Oral Presentation 20th Lancefield International Symposium on Streptococci and Streptococcal Diseases 2017

The two-component system response regulator LytR influences Group B Streptococcal colonization and disease (#27)

Liwen Deng 1 2 , Rong Mu 1 , Thomas Weston 1 , Roxanne Liles 3 , Kelly S Doran 1 2
  1. Department of Biology and Center for Microbial Sciences, San Diego State University, San Diego, CALIFORNIA, United States
  2. Department of Immunology and Microbiology, University of Colorado School of Medicine, Aurora, COLORADO, United States
  3. Louisiana State University , Alexandria, LOUISIANA, United States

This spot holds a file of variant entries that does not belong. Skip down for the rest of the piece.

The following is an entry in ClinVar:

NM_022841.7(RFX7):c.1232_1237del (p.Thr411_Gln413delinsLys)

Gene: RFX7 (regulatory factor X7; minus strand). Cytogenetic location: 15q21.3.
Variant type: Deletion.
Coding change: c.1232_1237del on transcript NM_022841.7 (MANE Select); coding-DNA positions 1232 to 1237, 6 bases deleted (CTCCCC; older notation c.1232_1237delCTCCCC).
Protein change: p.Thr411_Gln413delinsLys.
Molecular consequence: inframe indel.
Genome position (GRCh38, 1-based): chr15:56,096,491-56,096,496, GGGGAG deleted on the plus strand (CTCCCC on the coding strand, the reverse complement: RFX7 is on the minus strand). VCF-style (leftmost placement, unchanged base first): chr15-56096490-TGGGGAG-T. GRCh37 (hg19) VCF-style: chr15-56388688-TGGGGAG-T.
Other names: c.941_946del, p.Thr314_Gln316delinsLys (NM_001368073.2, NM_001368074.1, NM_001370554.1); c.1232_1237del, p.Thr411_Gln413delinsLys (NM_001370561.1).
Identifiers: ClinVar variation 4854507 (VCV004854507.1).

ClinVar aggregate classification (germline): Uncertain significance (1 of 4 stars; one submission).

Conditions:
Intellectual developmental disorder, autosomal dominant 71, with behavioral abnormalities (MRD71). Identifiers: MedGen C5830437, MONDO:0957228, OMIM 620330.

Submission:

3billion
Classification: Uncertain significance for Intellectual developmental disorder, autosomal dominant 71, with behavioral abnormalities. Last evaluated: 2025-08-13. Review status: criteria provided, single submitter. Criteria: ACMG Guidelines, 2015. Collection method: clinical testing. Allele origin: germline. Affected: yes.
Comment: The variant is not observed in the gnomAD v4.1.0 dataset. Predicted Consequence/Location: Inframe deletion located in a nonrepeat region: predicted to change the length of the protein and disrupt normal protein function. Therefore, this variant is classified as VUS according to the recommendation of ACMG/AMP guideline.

Streptococcus agalactiae (Group B Streptococcus, GBS) is a commensal bacterium that colonizes healthy adults asymptomatically and is a frequent inhabitant of the vaginal tract in women. However, in immune-compromised individuals, GBS may transition to an invasive pathogen and, despite currently recommended intrapartum antibiotic prophylaxis for GBS-positive mothers, GBS remains the leading cause of neonatal sepsis and meningitis. To adapt to various host environments encountered during its disease cycle, GBS possesses multiple two-component regulatory systems (TCS). Several TCS have been shown to affect GBS virulence and we hypothesize that the previously uncharacterized LytSR TCS in GBS may also play a role pathogenesis. We have found that infection with the ΔlytR mutant GBS strain lacking the LytR transcriptional regulator causes increased secretion of inflammatory cytokines from human endothelial and epithelial cells. Additionally, the ΔlytR mutant is hypervirulent in our murine hematogenous meningitis model. Interestingly, while wild type GBS can colonize and persist in the mouse vaginal tract, the ΔlytR mutant is rapidly cleared. Further characterizing LytR signaling in GBS infection can provide insight into how the bacteria regulates its interaction with the host immune system and the effects of the host inflammatory response on disease progression. Ongoing RNA-sequencing studies are underway to identify downstream gene targets of the LytR regulator in order to better understand the changes in gene expression that occur during the transition between colonization and disease states. Ultimately, uncovering how LytR signaling affects bacterial persistence and virulence may inform the development of more effective therapies to prevent GBS infections.